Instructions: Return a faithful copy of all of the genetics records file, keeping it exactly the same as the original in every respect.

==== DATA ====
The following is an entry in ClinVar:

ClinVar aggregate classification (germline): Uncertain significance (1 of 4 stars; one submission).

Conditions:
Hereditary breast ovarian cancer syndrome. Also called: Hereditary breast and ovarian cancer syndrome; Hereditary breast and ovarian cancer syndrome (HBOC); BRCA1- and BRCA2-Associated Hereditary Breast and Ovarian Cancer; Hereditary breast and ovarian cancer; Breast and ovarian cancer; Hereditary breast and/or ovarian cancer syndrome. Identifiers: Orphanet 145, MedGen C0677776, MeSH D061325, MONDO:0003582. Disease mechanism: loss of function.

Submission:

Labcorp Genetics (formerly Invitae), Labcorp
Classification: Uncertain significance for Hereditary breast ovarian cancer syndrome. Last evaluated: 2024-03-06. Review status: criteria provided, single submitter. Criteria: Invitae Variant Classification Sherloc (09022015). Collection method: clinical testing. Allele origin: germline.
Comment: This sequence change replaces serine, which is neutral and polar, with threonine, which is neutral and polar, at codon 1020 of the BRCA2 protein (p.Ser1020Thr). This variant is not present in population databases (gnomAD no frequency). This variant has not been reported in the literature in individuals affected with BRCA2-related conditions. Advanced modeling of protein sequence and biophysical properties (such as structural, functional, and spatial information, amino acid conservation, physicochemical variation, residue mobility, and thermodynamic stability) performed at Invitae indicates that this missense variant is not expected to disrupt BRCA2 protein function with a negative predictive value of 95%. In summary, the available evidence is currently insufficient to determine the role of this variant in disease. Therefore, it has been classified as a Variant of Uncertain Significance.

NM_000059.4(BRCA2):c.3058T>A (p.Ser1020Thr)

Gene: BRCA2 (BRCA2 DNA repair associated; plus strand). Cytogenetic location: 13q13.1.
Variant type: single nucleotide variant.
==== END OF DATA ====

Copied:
The following is an entry in ClinVar:

ClinVar aggregate classification (germline): Uncertain significance (1 of 4 stars; one submission).

Conditions:
Hereditary breast ovarian cancer syndrome. Also called: Hereditary breast and ovarian cancer syndrome; Hereditary breast and ovarian cancer syndrome (HBOC); BRCA1- and BRCA2-Associated Hereditary Breast and Ovarian Cancer; Hereditary breast and ovarian cancer; Breast and ovarian cancer; Hereditary breast and/or ovarian cancer syndrome. Identifiers: Orphanet 145, MedGen C0677776, MeSH D061325, MONDO:0003582. Disease mechanism: loss of function.

Submission:

Labcorp Genetics (formerly Invitae), Labcorp
Classification: Uncertain significance for Hereditary breast ovarian cancer syndrome. Last evaluated: 2024-03-06. Review status: criteria provided, single submitter. Criteria: Invitae Variant Classification Sherloc (09022015). Collection method: clinical testing. Allele origin: germline.
Comment: This sequence change replaces serine, which is neutral and polar, with threonine, which is neutral and polar, at codon 1020 of the BRCA2 protein (p.Ser1020Thr). This variant is not present in population databases (gnomAD no frequency). This variant has not been reported in the literature in individuals affected with BRCA2-related conditions. Advanced modeling of protein sequence and biophysical properties (such as structural, functional, and spatial information, amino acid conservation, physicochemical variation, residue mobility, and thermodynamic stability) performed at Invitae indicates that this missense variant is not expected to disrupt BRCA2 protein function with a negative predictive value of 95%. In summary, the available evidence is currently insufficient to determine the role of this variant in disease. Therefore, it has been classified as a Variant of Uncertain Significance.

NM_000059.4(BRCA2):c.3058T>A (p.Ser1020Thr)

Gene: BRCA2 (BRCA2 DNA repair associated; plus strand). Cytogenetic location: 13q13.1.
Variant type: single nucleotide variant.